Switzerland should impose a uniform carbon tax on gasoline, diesel and heating oil that rises steadily to 2050 in order to be able to meet the Paris climate targets, according to a new study.
Using macroeconomic modelling, scientists at Lausanne’s Federal Institute of Technology (EPFL) compared carbon tax scenarios for the period 2019 to 2050. They found that a uniform tax on heating oil, gasoline and diesel fuel would be the most cost-effective way to reduce CO2 emissions from 4.5 tons per inhabitant today to 1.5 tons.
The CO2 levy, which is currently 0.25 cents per litre for heating oil, should be applied to gasoline and diesel fuel also, and steadily increased to CHF1.70 francs by 2050, the researchers said.
This would lower the share of total emissions generated by transport in Switzerland – the most important sector for greenhouse gas emissions - from 41% to 33%.
“By treating fuels equally, you would avoid penalizing one sector relative to another. So, if the levy on gasoline and diesel fuel were limited to CHF1 per litre, the tax on heating oil would have to rise to CHF4. We also took into account the steady decrease in the amount of fuel consumed by car engines, which means that, in the end, the levy has very little impact on drivers’ budgets,” said Philippe Thalmann, head of EPFL’s Laboratory of Environmental and Urban Economics and co-author of the study, which has just been published in the Swiss Journal of Economics and Statistics.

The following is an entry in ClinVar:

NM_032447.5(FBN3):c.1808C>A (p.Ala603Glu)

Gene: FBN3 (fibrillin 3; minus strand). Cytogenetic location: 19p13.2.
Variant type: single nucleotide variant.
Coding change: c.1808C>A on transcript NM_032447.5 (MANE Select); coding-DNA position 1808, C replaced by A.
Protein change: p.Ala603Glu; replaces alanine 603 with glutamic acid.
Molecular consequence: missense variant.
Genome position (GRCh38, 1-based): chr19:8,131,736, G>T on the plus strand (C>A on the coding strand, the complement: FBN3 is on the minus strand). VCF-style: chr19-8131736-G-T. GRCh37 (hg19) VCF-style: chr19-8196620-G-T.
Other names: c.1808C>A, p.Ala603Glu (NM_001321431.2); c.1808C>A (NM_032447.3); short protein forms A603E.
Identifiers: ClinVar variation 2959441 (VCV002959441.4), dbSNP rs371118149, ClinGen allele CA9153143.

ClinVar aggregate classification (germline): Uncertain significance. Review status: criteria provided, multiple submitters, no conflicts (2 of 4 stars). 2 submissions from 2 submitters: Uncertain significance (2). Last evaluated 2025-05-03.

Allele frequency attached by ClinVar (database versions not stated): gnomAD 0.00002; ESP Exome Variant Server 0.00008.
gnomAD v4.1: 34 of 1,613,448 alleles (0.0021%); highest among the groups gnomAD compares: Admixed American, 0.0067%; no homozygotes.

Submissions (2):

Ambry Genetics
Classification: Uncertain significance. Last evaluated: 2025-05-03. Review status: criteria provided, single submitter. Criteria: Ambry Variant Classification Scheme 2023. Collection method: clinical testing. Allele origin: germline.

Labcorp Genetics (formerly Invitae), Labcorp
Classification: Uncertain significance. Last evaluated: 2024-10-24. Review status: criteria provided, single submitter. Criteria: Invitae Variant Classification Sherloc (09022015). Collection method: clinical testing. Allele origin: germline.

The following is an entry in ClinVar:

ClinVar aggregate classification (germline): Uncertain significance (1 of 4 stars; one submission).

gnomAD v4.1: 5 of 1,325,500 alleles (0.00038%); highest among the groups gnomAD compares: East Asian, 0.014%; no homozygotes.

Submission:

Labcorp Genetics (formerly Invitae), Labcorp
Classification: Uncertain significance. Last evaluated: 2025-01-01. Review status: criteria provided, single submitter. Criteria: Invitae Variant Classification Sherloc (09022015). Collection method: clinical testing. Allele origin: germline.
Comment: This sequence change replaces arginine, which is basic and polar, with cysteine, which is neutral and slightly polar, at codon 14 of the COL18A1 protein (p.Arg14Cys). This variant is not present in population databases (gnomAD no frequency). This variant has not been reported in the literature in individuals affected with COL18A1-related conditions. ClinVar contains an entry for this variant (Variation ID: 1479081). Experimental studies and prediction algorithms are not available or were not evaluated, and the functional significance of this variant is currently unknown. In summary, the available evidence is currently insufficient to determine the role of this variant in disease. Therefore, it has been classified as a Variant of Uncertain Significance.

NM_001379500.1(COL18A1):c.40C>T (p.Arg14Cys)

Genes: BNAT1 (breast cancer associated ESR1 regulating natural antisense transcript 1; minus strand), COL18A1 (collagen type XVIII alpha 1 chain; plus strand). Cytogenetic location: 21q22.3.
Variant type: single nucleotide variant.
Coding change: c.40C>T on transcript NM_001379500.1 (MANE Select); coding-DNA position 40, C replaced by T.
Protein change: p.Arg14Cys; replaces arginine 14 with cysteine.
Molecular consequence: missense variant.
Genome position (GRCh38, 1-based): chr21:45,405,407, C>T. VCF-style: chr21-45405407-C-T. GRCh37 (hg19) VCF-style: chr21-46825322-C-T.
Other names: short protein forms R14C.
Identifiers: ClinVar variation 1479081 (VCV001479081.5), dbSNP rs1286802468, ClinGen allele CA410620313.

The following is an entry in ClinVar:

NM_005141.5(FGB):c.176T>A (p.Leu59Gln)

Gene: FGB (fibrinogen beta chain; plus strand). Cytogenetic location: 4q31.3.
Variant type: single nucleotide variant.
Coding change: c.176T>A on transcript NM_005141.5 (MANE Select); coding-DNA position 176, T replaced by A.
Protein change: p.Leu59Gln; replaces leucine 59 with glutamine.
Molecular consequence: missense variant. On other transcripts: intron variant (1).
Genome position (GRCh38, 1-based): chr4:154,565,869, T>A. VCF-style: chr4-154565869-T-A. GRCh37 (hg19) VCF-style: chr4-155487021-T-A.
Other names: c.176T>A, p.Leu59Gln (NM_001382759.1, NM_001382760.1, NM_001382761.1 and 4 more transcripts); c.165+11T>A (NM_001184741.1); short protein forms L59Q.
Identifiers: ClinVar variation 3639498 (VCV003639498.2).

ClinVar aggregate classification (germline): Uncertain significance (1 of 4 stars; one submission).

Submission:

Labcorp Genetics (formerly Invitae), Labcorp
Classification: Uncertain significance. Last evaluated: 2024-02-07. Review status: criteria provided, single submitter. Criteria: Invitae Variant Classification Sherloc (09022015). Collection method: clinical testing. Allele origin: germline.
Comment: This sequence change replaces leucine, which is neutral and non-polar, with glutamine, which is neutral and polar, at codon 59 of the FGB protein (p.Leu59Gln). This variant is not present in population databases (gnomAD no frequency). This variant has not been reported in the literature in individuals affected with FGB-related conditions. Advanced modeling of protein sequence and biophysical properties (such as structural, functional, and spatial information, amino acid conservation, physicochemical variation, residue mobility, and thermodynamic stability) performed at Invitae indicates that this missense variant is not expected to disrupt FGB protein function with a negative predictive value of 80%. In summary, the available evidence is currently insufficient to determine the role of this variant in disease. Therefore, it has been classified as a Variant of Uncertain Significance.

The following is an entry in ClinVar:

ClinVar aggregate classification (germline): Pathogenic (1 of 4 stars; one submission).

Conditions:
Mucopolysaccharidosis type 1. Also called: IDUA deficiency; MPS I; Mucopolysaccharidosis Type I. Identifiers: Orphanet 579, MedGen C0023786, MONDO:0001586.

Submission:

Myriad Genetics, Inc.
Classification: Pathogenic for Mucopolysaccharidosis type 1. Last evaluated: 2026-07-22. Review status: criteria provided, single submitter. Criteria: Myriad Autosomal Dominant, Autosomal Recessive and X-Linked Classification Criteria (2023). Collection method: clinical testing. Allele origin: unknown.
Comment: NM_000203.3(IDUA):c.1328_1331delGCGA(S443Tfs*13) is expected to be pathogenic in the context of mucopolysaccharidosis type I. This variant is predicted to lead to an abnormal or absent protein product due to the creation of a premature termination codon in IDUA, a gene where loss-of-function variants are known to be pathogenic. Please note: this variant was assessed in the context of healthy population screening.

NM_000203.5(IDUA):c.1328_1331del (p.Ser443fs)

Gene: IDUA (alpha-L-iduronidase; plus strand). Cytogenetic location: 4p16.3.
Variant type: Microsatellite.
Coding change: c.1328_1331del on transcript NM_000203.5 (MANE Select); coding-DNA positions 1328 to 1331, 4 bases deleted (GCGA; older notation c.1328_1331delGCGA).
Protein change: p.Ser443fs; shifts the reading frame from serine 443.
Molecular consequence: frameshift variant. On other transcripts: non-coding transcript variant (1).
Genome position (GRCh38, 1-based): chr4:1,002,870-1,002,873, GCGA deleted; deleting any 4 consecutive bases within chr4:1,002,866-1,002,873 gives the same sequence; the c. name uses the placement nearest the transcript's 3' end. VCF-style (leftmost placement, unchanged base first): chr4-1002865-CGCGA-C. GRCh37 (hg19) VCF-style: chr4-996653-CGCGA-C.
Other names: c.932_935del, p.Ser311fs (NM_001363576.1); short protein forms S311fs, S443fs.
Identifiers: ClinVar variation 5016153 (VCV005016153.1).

Thalmann said the resulting tax revenue could be used to subsidize a network of electric charging points, electric car purchases and the public transport system.
The share of transport emissions in Switzerland (41%) - which includes CO2 emissions for domestic flights - is higher than the average in the European Union (28%) and the United States (34%). Most transport emissions in Switzerland (98%) come from road traffic, with individual vehicles responsible for two-thirds of them. The EPFL researchers said a large proportion of CO2 vehicle emissions result from 4x4 vehicles, which represent around 40% of new vehicle registrations, compared to 13% across the EU.
For their calculations, the researchers also took into consideration technological developments, such as the rise of biofuels and electric cars, as well as public transport and car-sharing.
In August, the Swiss government pledged to beef up its Paris Agreement pledges and become climate-neutral by 2050, saying that the target is feasible by using already available technologies and renewable energy.
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